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              National Assessment of Adult Literacy (NAAL)

Newspaper Articles

11 MILLION ADULTS ILLITERATE, STUDY SHOWS
Dec 15, 6:10 PM (ET)
By BEN FELLER


WASHINGTON (AP) - An estimated in one in 20 U.S. adults is not literate
in English, which means 11 million people lack the skills to perform
everyday tasks, a federal study shows.

From 1992 to 2003, the nation's adults made no progress in their ability
to read a newspaper, a book or any other prose arranged in sentences and
paragraphs. They also showed no improvement in comprehending documents
such as bus schedules and prescription labels.

The adult population did make gains in handling quantitative tasks, such
as calculating numbers found on tax forms or bank statements. But even
in that area of literacy, the typical adult showed only basic skills,
enough to perform simple daily activities.

Perhaps most sobering: Adult literacy dropped or was flat across every
level of education, from people with graduate degrees to those who
dropped out of high school.

Inside the numbers, black adults made gains on each type of task tested
in the National Assessment of Adult Literacy, run by the Education
Department. Hispanics, though, showed sharp declines in their ability to
handle prose and documents. White adults made no significant changes
except when it came to computing numbers, where they got better.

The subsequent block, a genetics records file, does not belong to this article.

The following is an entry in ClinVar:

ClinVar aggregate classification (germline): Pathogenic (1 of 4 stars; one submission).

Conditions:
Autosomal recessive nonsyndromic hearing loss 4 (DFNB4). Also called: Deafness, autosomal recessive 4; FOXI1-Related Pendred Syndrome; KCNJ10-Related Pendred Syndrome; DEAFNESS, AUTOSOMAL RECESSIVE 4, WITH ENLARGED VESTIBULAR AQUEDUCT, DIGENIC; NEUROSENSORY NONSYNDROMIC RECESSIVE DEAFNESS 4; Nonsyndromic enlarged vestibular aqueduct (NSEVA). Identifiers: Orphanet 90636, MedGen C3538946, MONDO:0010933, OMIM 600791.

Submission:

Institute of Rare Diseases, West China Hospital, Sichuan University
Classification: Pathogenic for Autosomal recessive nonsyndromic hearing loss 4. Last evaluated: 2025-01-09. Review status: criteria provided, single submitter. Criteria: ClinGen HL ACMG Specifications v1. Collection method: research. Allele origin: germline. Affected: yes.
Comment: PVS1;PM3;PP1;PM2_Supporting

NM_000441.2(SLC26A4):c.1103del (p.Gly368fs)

The results are based on a sample of more than 19,000 adults, age 16 or
older, in homes, college housing or prisons. It is representative of a
population of 222 million adults.

The 11 million adults who are not literate in English include people who
may be fluent in another language, such as Spanish, but are unable to
comprehend text in English.

On The Net: National Assessment of Adult Literacy:
http://nces.ed.gov/naal <http://nces.ed.gov/naal>


U.S. Adult Literacy Rate Reported Unchanged
--------------------------------------------------------------------------------


Adult literacy has remained virtually unchanged since 1992, with 30 million people struggling with basic reading tasks, a federal study said.

Adults made some progress in quantitative literacy, such as the ability to calculate taxes, but the study showed that from 1992 to 2003 adults made no improvements in their ability to read newspapers or books, or comprehend basic forms.

The prose and documents literacy scores for blacks increased, but similar scores for Hispanics dropped as much as 18 percent. Prose and document scores for whites remained the same. The National Center for Education Statistics study was based on a sample of more than 19,000 adults 16 or older.

"The real concern is the group between 16 and 35 who are in the job market but don't have the basic skills to be retrained to keep up with the global economy," said Susan McLean, executive director of Literacy Partners, a New York City-based nonprofit organization.

 

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Phone: 202-624-5250; Fax: 202-624-1497; Email: ptyler@naepdc.org